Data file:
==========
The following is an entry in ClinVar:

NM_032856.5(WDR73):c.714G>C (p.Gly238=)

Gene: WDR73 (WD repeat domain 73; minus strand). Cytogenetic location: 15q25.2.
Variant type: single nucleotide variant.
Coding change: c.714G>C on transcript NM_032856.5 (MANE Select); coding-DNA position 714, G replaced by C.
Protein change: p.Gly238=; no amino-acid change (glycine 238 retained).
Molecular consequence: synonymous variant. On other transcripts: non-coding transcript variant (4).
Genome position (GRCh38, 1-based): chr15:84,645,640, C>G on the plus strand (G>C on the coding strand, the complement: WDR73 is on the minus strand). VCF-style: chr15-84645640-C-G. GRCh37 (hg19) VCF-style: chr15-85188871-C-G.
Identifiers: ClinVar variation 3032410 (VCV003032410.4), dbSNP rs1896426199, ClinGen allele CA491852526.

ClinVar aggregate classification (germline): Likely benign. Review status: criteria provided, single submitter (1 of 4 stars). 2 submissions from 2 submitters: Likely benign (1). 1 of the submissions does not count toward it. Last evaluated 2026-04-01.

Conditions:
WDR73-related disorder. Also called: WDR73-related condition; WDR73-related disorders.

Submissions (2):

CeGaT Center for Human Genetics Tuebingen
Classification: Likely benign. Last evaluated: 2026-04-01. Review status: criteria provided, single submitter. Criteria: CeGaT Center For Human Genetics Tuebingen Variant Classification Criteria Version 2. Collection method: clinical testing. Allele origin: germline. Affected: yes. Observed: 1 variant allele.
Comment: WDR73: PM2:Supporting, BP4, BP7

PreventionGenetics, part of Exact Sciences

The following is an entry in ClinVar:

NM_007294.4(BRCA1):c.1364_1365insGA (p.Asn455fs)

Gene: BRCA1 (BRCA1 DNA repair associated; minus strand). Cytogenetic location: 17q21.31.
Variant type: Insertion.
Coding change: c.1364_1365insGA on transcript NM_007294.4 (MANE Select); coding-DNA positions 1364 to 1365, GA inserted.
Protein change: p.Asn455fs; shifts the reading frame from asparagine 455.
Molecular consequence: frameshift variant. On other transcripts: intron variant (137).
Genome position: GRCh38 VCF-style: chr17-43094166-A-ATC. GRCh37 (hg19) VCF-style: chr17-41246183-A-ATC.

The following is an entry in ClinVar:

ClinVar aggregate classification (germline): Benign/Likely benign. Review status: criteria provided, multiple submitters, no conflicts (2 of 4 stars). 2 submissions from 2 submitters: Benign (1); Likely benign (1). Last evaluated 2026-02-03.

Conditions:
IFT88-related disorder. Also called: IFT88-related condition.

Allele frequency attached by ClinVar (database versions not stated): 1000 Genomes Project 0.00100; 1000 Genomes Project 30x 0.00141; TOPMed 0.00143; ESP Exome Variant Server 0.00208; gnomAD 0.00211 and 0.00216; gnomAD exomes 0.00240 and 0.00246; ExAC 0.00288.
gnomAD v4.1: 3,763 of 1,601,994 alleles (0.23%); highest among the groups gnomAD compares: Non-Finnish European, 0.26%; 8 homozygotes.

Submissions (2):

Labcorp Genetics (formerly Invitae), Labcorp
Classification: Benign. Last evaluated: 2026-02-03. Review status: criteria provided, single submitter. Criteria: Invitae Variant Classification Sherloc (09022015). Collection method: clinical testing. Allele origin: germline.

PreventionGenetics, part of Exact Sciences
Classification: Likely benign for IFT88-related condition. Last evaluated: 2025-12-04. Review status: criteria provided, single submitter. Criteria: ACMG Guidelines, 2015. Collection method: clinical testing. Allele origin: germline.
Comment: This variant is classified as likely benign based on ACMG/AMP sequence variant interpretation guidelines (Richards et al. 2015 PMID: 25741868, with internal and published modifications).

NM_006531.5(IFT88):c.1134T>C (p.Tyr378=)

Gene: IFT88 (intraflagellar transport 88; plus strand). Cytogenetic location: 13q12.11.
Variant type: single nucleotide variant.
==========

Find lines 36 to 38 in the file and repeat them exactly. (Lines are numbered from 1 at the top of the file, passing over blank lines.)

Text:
Classification: Likely benign for IFT88-related condition. Last evaluated: 2025-12-04. Review status: criteria provided, single submitter. Criteria: ACMG Guidelines, 2015. Collection method: clinical testing. Allele origin: germline.
Comment: This variant is classified as likely benign based on ACMG/AMP sequence variant interpretation guidelines (Richards et al. 2015 PMID: 25741868, with internal and published modifications).

NM_006531.5(IFT88):c.1134T>C (p.Tyr378=)